Running Moments to Remember

Many people run for different reasons. I guess you have been asked many times how you started? Do you remember the “Forrest Gump” movie line where one day he just decided to start running.

The news reporters caught up with him and asked him ” Sir, Why are you running?” Are you doing it for world peace? Are you doing it for women’s rights? Or is it the environment? Or maybe for animals? Or nuclear arms?

Forrest answers: “I just felt like running”

Running to Win

Running has become a passion for many of us reading this blog. Some of the special moments experienced in running can last a life time. If you stay out there long enough – these experiences will create those “Kodak” moments. One of my most special moments in running came in my first marathon where I was running with Paul Conn. I dedicated every mile of that marathon to someone who had made an impact on my life. I wrote letters to many of them to tell them how much I appreciate them and told them which mile I was running in their honor. On mile 14, I had dedicated this mile to a special friend who had passed away (Dale Goff). We had worked 14 years together at Lee University. He was such a great encourager at work and he would ring a cowbell to celebrate special achievements. As I began that particular mile – I had the names written on a wrist band by each mile. As I began thinking about this individual, I heard a fan on the roadside ringing a cowbell. I heard no other cowbells during the race except on mile 14. That moment was a special memory that I will never forget. To this day, every time I heard a cowbell ring – it reminds me on that day in DC on mile 14 in the Marine Corp Marathon.

Another special memory happen one Saturday when my running partner Tim and I were doing a weekly long run. It was before sunrise when we started because rain was approaching the area. About 3 miles into the run, we ran into the morning rain and fog. The thought of running in the rain was depressing but I quickly noticed two people standing in the rain just ahead. My first thought was who would be out this early and doesn’t have sense to get out the rain. As we approached them, what we saw was a soldier and his girlfriend saying their goodbyes while waiting on his ride. They were not about to let the rain separate them during these closing minutes. It made me think how much sacrifice is made everyday to make us safe. We both felt proud as we passed – maybe we were the only ones that got to experience this on that dark cold rainy Saturday morning. An image I will never forget.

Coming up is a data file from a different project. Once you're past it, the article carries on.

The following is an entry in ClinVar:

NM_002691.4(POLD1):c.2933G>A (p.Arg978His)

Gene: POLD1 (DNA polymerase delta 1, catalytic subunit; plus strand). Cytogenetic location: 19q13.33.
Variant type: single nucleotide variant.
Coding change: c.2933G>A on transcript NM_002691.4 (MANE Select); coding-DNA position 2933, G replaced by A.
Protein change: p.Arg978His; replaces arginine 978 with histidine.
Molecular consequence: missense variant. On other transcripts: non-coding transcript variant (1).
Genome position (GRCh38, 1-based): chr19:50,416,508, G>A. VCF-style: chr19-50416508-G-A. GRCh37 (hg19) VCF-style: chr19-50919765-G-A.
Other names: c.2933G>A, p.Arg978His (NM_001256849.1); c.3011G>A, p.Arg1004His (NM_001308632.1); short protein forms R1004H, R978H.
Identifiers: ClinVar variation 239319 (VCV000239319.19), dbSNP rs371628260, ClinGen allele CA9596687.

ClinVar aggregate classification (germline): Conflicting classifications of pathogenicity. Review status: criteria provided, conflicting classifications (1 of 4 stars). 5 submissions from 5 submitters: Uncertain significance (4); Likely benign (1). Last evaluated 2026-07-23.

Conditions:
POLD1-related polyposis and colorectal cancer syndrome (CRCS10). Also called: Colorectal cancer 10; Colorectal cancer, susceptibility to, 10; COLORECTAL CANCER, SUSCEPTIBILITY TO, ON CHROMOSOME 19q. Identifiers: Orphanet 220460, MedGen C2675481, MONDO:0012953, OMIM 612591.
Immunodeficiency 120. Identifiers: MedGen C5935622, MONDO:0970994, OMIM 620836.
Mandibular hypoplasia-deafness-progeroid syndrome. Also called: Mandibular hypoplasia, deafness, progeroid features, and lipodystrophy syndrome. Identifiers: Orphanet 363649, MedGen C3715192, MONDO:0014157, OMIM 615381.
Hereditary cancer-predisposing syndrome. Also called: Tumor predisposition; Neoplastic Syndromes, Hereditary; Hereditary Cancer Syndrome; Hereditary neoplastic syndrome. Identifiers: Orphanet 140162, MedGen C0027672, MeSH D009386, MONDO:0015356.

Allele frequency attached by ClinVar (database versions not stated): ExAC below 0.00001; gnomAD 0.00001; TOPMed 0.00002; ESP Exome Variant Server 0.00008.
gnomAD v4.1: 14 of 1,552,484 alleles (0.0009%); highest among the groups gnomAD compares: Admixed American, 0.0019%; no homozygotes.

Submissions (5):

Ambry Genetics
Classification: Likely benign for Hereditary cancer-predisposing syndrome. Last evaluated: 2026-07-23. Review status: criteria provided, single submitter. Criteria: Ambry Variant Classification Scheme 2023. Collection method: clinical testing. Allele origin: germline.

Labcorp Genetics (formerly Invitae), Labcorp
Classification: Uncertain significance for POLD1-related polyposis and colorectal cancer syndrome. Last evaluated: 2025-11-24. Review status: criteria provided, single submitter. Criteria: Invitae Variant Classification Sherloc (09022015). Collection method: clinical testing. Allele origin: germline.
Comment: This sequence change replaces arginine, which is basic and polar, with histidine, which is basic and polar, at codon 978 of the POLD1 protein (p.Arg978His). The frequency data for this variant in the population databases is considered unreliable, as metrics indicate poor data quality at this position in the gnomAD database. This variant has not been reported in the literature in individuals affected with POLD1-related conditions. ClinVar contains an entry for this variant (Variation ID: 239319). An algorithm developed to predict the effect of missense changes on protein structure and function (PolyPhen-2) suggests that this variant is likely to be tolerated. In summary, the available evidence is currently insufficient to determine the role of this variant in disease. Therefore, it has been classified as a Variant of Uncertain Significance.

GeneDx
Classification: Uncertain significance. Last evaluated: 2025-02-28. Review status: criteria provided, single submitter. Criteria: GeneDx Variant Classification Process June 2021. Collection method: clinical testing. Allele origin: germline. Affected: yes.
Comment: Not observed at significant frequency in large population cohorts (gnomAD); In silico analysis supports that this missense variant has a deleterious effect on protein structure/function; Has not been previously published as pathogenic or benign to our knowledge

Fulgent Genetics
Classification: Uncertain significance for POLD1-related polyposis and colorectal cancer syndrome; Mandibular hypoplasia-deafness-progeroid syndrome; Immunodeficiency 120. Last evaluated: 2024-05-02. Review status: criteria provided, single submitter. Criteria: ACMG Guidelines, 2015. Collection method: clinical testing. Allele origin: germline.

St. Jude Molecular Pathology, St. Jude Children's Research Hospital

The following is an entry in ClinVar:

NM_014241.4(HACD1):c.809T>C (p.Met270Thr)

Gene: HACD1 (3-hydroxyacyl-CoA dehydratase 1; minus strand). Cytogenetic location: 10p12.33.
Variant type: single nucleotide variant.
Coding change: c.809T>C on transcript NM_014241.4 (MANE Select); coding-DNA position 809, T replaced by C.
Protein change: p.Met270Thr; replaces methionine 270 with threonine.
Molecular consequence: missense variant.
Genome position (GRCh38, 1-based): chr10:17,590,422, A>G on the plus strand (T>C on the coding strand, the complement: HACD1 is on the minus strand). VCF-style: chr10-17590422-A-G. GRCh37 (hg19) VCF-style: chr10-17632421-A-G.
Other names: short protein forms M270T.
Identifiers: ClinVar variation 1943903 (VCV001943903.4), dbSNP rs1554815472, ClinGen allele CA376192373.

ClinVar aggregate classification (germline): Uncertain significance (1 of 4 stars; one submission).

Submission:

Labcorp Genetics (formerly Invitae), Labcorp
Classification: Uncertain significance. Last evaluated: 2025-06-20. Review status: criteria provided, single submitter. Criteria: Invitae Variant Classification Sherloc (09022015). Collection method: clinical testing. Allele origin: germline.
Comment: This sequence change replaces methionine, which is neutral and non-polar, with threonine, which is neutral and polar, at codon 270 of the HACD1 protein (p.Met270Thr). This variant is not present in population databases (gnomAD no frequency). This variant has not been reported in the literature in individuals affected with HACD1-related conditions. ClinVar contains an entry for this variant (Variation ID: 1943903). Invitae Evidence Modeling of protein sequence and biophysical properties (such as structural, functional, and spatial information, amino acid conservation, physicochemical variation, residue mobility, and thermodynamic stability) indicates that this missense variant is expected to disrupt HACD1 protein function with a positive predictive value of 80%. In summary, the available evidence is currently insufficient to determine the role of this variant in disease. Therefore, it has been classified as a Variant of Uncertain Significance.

If you run long enough – you will have these special experiences. What are those moments for you? I could go on by telling you the money, tools and other items I have found on the road side or maybe the time I outran a pit bull but I will save those for another day.

So you may ask “Gary, Why are you running? I am racing now for the “Running for Food” organization because I believe we all have a responsibility to give back. www.irunforfood.org

Running can be a great way to reach others. So join the team and together we can make a real difference – one race at a time!

“You also need to look back, not just at the people who are running behind you but especially at those who don’t run and never will… those who run but don’t race…those who started training for a race but didn’t carry through…those who got to the starting line but didn’t in the finish line…those who once raced better than you but no longer run at all. You’re still here. Take pride in wherever you finish. Look at all the people you’ve outlasted.”
– Joe Henderson

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5 thoughts on “Running Moments to Remember

  1. “Running, Bicycling, Skating, Swimming or other sports for charity is great – so long as you aren’t in a venue where automobiles are among your closest competitors”.

  2. The most encouraging person I knew at the Air Force Academy was Eric Miller (88′). He wore the biggest smile on his face and always asked me how I was doing and then quickly helped me along in activity to foster my growth. After my roommate had invited me on three four-mile runs a week around “The Overlook”, Eric eventually invited me with him to Denver and other cities to run 10K races. Eric was much faster than me but he always told me to run for fun and just focus on the breathing and to take it all in and enjoy it. So I saw him at the beginning and end of every race. I ran my first 10K with Eric.